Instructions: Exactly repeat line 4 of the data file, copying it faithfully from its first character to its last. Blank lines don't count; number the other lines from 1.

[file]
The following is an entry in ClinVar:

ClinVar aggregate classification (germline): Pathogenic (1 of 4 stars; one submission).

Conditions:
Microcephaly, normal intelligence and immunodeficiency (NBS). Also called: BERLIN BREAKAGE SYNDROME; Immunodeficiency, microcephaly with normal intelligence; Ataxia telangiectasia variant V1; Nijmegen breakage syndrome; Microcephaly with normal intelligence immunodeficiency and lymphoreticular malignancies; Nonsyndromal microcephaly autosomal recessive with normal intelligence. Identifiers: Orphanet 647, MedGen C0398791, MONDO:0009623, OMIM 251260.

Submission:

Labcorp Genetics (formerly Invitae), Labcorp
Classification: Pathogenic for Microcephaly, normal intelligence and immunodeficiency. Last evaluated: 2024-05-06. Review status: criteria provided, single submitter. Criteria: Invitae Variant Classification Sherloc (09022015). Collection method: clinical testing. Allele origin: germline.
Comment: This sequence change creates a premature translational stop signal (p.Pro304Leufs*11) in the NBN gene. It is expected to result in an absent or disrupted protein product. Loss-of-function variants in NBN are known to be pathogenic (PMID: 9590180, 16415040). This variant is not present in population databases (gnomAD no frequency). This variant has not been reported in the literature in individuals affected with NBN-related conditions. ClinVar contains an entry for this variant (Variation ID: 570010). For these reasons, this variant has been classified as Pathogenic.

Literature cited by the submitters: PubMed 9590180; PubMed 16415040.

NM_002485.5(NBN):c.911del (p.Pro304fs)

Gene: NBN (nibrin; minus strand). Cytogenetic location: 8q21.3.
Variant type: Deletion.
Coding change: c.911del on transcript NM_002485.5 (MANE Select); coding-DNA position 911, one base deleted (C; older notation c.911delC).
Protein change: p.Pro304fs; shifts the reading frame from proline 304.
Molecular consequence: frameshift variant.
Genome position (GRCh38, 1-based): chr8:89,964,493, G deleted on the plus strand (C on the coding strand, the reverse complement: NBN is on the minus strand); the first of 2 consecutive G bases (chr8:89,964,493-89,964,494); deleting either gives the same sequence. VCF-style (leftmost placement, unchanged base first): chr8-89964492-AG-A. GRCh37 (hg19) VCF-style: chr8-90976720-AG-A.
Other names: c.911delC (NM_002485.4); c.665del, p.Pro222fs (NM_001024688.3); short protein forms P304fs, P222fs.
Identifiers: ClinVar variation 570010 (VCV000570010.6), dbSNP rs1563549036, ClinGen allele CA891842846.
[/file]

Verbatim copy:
Microcephaly, normal intelligence and immunodeficiency (NBS). Also called: BERLIN BREAKAGE SYNDROME; Immunodeficiency, microcephaly with normal intelligence; Ataxia telangiectasia variant V1; Nijmegen breakage syndrome; Microcephaly with normal intelligence immunodeficiency and lymphoreticular malignancies; Nonsyndromal microcephaly autosomal recessive with normal intelligence. Identifiers: Orphanet 647, MedGen C0398791, MONDO:0009623, OMIM 251260.